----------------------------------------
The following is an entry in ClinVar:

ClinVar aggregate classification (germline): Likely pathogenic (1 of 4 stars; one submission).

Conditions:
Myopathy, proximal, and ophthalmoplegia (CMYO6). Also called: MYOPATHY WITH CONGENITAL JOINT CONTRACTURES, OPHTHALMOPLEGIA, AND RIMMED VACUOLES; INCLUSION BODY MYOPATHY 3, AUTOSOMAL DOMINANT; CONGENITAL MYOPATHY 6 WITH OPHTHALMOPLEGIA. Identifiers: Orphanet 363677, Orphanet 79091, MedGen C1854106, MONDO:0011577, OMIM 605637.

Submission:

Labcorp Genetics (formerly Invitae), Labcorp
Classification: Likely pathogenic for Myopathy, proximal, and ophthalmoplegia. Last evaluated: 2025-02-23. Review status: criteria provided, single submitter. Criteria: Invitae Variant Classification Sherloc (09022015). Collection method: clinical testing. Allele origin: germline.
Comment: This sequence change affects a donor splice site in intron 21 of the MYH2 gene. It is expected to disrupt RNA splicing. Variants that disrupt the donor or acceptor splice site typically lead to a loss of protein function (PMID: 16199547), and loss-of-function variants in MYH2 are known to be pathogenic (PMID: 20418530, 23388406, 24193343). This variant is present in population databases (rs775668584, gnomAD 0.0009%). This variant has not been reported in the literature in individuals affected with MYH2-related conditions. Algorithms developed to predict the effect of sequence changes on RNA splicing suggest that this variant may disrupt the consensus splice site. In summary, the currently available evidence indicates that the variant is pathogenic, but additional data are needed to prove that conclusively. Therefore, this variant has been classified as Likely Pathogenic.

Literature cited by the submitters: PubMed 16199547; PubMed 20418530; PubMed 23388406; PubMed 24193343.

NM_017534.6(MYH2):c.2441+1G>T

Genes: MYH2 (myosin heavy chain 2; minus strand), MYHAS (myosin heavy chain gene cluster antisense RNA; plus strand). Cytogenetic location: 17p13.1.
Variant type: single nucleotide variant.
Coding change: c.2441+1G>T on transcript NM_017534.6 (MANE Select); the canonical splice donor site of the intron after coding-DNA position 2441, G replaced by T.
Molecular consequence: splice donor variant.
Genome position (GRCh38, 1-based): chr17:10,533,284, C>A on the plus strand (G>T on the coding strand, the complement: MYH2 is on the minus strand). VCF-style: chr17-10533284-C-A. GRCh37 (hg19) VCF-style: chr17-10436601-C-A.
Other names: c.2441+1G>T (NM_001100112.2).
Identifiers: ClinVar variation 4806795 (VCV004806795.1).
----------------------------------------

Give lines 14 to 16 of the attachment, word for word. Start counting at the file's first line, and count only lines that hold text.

Molecular consequence: splice donor variant.
Genome position (GRCh38, 1-based): chr17:10,533,284, C>A on the plus strand (G>T on the coding strand, the complement: MYH2 is on the minus strand). VCF-style: chr17-10533284-C-A. GRCh37 (hg19) VCF-style: chr17-10436601-C-A.
Other names: c.2441+1G>T (NM_001100112.2).